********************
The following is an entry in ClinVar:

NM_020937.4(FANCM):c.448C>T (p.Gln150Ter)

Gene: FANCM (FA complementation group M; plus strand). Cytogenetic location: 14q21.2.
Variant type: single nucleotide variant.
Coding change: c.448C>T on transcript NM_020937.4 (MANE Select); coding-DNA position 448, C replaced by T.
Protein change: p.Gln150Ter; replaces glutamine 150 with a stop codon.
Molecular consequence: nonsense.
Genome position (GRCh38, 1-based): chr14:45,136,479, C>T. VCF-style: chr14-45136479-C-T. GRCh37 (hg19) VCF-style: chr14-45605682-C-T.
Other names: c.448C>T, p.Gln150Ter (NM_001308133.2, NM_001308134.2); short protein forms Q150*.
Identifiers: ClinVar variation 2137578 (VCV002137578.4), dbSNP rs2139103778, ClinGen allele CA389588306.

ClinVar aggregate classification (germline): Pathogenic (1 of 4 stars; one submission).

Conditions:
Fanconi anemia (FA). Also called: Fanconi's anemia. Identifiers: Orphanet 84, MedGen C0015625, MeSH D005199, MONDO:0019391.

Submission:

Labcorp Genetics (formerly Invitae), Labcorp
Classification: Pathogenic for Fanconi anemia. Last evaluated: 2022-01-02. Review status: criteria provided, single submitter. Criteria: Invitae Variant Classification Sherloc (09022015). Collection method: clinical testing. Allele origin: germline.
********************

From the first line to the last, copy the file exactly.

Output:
The following is an entry in ClinVar:

NM_020937.4(FANCM):c.448C>T (p.Gln150Ter)

Gene: FANCM (FA complementation group M; plus strand). Cytogenetic location: 14q21.2.
Variant type: single nucleotide variant.
Coding change: c.448C>T on transcript NM_020937.4 (MANE Select); coding-DNA position 448, C replaced by T.
Protein change: p.Gln150Ter; replaces glutamine 150 with a stop codon.
Molecular consequence: nonsense.
Genome position (GRCh38, 1-based): chr14:45,136,479, C>T. VCF-style: chr14-45136479-C-T. GRCh37 (hg19) VCF-style: chr14-45605682-C-T.
Other names: c.448C>T, p.Gln150Ter (NM_001308133.2, NM_001308134.2); short protein forms Q150*.
Identifiers: ClinVar variation 2137578 (VCV002137578.4), dbSNP rs2139103778, ClinGen allele CA389588306.

ClinVar aggregate classification (germline): Pathogenic (1 of 4 stars; one submission).

Conditions:
Fanconi anemia (FA). Also called: Fanconi's anemia. Identifiers: Orphanet 84, MedGen C0015625, MeSH D005199, MONDO:0019391.

Submission:

Labcorp Genetics (formerly Invitae), Labcorp
Classification: Pathogenic for Fanconi anemia. Last evaluated: 2022-01-02. Review status: criteria provided, single submitter. Criteria: Invitae Variant Classification Sherloc (09022015). Collection method: clinical testing. Allele origin: germline.